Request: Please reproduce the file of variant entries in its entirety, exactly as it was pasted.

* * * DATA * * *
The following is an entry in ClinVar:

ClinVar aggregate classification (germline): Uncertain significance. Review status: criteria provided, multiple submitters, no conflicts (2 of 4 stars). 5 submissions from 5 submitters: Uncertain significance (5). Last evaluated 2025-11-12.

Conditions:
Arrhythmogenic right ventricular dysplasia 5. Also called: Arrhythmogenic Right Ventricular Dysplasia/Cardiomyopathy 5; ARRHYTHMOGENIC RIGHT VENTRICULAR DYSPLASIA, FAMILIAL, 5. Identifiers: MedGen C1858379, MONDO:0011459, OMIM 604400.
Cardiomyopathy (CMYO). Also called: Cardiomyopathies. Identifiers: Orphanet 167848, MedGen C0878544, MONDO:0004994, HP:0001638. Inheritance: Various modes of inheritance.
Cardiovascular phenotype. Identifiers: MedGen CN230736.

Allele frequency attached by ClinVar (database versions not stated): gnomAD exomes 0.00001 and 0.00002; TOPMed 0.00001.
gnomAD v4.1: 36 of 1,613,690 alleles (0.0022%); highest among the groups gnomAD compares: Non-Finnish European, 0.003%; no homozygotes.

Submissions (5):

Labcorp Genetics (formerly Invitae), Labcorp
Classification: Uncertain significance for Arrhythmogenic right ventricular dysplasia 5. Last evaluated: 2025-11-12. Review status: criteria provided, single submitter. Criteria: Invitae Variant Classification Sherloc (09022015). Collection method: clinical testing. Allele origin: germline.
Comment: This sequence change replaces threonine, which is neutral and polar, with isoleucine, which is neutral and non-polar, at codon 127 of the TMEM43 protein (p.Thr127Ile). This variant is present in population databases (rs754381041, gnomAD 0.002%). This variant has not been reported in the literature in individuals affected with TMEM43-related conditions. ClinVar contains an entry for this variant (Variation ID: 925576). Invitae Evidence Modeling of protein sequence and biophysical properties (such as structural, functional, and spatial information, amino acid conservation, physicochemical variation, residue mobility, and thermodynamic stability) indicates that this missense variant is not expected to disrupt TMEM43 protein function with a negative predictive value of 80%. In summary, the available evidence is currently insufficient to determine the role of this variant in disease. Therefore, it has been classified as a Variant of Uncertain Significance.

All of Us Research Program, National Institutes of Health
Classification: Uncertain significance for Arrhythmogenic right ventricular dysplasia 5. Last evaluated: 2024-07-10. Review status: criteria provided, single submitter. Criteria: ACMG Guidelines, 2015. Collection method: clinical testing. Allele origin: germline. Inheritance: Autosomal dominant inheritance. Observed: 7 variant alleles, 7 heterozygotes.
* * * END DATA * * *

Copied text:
The following is an entry in ClinVar:

ClinVar aggregate classification (germline): Uncertain significance. Review status: criteria provided, multiple submitters, no conflicts (2 of 4 stars). 5 submissions from 5 submitters: Uncertain significance (5). Last evaluated 2025-11-12.

Conditions:
Arrhythmogenic right ventricular dysplasia 5. Also called: Arrhythmogenic Right Ventricular Dysplasia/Cardiomyopathy 5; ARRHYTHMOGENIC RIGHT VENTRICULAR DYSPLASIA, FAMILIAL, 5. Identifiers: MedGen C1858379, MONDO:0011459, OMIM 604400.
Cardiomyopathy (CMYO). Also called: Cardiomyopathies. Identifiers: Orphanet 167848, MedGen C0878544, MONDO:0004994, HP:0001638. Inheritance: Various modes of inheritance.
Cardiovascular phenotype. Identifiers: MedGen CN230736.

Allele frequency attached by ClinVar (database versions not stated): gnomAD exomes 0.00001 and 0.00002; TOPMed 0.00001.
gnomAD v4.1: 36 of 1,613,690 alleles (0.0022%); highest among the groups gnomAD compares: Non-Finnish European, 0.003%; no homozygotes.

Submissions (5):

Labcorp Genetics (formerly Invitae), Labcorp
Classification: Uncertain significance for Arrhythmogenic right ventricular dysplasia 5. Last evaluated: 2025-11-12. Review status: criteria provided, single submitter. Criteria: Invitae Variant Classification Sherloc (09022015). Collection method: clinical testing. Allele origin: germline.
Comment: This sequence change replaces threonine, which is neutral and polar, with isoleucine, which is neutral and non-polar, at codon 127 of the TMEM43 protein (p.Thr127Ile). This variant is present in population databases (rs754381041, gnomAD 0.002%). This variant has not been reported in the literature in individuals affected with TMEM43-related conditions. ClinVar contains an entry for this variant (Variation ID: 925576). Invitae Evidence Modeling of protein sequence and biophysical properties (such as structural, functional, and spatial information, amino acid conservation, physicochemical variation, residue mobility, and thermodynamic stability) indicates that this missense variant is not expected to disrupt TMEM43 protein function with a negative predictive value of 80%. In summary, the available evidence is currently insufficient to determine the role of this variant in disease. Therefore, it has been classified as a Variant of Uncertain Significance.

All of Us Research Program, National Institutes of Health
Classification: Uncertain significance for Arrhythmogenic right ventricular dysplasia 5. Last evaluated: 2024-07-10. Review status: criteria provided, single submitter. Criteria: ACMG Guidelines, 2015. Collection method: clinical testing. Allele origin: germline. Inheritance: Autosomal dominant inheritance. Observed: 7 variant alleles, 7 heterozygotes.